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It’s taxing: Pay tax on long-term cap gains, even if your taxable income is below Rs. 5 lakh – Times of India

MUMBAI: Income-tax (I-T) is a progressive tax mechanism, the more you earn the more you pay. Understandably, the very rich, having a taxable income of over Rs. 5 crore pay tax at the rate of 42.74%, whereas those having a taxable income of Rs. 5 lakh or less fall in the ‘nil’ tax bracket.
The latter stand to benefit because of a rebate mechanism, that was introduced by the interim budget of 2019. A rebate is a deduction from the I-T payable and section 87A of the I-T Act allows for a full rebate from tax for an individual having income up to Rs. 5 lakh subject to an upper cap of Rs. 12,500. Thus, while the basic exemption limit is Rs. 2.5 lakh, with the rebate, an individual with an income of up to Rs. 5 lakh bears no tax burden.
In fact, if the taxpayer takes the full benefit of Rs. 1.50 lakh available as a deduction for various investments made during the year (such as public provident fund, repayment of housing loan, LIC Premium, tax saving mutual funds), a gross income of up to Rs. 6.50 lakh may not attract any I-T at all. In addition, if such taxpayer is salaried, the standard deduction of Rs. 50,000 would ensure that a gross income of up to Rs. 7 lakh may not attract any tax. (Refer Case 1).

However, the same taxpayer can be in for a rude shock if he has earned long-term capital gains, for which ‘concessional’ rate of tax at 20 per cent is prescribed under section 112. For instance, long-term capital gains arising on sale/transfer of debt mutual funds, unlisted equity shares, immovable property are taxed under this section at 20 percent, with indexation benefit.

Need for an amendment: “While, the concessional tax rate under section 112 can be an advantage for an individual in the higher tax bracket, it works to a great disadvantage for an individual who is having his/her taxable income, including long term capital gains, at less than Rs. 5 lakh,” says Ketan Vajani, chartered accountant and president, The Chamber of Tax Consultants (CTC). In fact, this association of professionals has included this issue in its pre-budget memorandum presented to officials of the Ministry of Finance.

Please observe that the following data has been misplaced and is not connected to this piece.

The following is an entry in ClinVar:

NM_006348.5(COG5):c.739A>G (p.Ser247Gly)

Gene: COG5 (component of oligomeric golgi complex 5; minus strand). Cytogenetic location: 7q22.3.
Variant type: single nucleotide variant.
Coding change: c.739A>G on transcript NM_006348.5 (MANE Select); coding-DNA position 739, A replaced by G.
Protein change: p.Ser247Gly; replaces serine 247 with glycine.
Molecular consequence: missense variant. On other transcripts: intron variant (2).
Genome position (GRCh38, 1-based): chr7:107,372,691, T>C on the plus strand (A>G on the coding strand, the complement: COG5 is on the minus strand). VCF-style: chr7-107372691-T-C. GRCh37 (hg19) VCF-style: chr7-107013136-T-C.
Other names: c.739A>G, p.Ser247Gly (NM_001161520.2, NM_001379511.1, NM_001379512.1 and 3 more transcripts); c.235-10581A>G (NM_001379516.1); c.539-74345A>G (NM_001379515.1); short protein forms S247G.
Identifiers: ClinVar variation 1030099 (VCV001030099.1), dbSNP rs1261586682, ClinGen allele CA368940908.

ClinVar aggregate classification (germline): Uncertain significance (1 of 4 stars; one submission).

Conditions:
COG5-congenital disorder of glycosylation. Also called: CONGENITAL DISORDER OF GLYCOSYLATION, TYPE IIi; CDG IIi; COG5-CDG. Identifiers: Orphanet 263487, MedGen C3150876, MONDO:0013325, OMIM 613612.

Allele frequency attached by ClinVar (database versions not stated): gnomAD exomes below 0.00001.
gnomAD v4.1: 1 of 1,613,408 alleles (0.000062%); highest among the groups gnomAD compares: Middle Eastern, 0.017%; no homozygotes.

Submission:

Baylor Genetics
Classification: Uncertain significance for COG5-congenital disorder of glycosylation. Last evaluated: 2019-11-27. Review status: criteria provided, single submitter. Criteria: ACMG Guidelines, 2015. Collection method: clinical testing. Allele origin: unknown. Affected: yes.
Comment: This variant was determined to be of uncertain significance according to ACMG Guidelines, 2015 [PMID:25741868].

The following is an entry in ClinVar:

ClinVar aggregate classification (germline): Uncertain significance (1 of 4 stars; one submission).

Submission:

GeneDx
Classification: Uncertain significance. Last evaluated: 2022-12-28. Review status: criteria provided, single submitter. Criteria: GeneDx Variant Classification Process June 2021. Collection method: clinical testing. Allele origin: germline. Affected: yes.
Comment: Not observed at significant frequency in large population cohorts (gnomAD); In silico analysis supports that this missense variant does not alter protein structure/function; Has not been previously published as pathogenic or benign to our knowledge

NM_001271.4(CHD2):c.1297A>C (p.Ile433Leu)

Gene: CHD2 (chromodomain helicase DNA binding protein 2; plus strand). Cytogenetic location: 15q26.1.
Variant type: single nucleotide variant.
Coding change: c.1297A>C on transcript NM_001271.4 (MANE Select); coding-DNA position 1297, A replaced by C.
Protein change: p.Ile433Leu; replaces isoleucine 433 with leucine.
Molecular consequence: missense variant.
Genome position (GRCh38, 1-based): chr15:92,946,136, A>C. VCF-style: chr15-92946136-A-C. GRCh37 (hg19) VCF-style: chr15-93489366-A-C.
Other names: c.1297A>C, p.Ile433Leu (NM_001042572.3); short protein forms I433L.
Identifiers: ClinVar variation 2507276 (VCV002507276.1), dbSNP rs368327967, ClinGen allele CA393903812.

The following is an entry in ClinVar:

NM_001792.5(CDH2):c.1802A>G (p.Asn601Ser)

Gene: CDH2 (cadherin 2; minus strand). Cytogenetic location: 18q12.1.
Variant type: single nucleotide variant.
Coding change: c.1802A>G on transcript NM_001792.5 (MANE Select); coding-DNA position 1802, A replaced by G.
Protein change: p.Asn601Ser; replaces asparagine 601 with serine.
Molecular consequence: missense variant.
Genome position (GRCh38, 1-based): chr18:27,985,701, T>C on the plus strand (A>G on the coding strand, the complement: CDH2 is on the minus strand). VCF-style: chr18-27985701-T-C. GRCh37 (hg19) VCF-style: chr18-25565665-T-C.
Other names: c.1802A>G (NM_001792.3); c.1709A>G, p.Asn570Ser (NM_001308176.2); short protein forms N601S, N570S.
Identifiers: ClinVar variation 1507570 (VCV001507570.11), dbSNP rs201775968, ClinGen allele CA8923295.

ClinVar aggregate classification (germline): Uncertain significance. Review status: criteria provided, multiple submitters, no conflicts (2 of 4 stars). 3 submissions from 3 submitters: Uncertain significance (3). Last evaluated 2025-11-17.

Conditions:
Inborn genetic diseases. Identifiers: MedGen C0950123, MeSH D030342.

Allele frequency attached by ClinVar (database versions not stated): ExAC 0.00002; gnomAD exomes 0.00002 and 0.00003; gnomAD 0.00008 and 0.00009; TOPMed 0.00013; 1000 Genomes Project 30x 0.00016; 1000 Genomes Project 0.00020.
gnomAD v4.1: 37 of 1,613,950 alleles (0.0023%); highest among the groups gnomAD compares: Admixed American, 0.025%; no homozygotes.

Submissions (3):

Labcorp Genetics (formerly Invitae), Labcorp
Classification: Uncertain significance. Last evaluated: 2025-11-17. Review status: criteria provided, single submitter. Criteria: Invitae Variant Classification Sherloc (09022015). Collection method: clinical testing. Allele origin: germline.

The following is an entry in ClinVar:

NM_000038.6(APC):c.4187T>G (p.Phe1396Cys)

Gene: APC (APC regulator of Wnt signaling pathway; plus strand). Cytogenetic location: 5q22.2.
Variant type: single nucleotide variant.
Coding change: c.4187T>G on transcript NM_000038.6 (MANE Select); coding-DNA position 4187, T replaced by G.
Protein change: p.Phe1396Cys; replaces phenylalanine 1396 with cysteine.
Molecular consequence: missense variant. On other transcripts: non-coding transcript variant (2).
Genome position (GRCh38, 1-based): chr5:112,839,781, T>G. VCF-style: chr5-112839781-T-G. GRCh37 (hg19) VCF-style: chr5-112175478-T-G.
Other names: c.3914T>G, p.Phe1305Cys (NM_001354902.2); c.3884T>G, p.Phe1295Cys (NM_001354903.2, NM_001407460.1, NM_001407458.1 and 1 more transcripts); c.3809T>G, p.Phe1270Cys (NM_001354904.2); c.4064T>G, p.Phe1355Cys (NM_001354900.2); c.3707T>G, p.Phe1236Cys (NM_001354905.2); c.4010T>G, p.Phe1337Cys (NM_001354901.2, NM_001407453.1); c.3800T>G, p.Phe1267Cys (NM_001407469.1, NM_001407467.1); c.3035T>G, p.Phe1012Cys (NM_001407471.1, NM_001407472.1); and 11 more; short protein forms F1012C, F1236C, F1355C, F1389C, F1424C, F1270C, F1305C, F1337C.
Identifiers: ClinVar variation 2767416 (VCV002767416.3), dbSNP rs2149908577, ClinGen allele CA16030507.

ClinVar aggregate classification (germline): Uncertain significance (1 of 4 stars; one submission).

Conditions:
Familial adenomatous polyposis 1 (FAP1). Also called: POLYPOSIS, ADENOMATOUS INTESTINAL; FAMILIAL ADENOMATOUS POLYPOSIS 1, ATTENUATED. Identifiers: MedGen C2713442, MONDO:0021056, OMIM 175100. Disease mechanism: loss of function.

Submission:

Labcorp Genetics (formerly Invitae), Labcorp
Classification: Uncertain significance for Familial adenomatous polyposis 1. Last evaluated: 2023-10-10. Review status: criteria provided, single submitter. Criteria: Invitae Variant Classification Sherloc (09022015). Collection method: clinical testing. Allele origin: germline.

Vajani goes on to illustrate: A retired person has sold his residential house and has earned a long-term capital gains of Rs. 4 lakh. His other income, during this particular financial year is just Rs. 75,000, which takes his total income to Rs. 4.75 lakh. As per the rational of section 87A, his tax liability should be nil.
Unfortunately, he will end up paying a tax of Rs. 32,500. Here is how (Refer Case 2).

“Even after getting rebate a rebate of Rs. 12,500, this individual will end up paying Rs. 32,500 as basic tax, plus a cess of Rs. 1,300 bringing his total tax liability to Rs. 33,800. In short – he is paying tax even if his total income is less than Rs. 5 lakh,” explains Vajani.
The Chamber of Tax Consultants have represented that considering the inequity that is created, section 112 should be amended. Tax on long term capital gains should be charged at 5 per cent (instead of 20 per cent), in cases where the total income, including such long term capital gain is more than the basic exemption limit of Rs. 2.5 lakh but less than Rs. 5 lakh.


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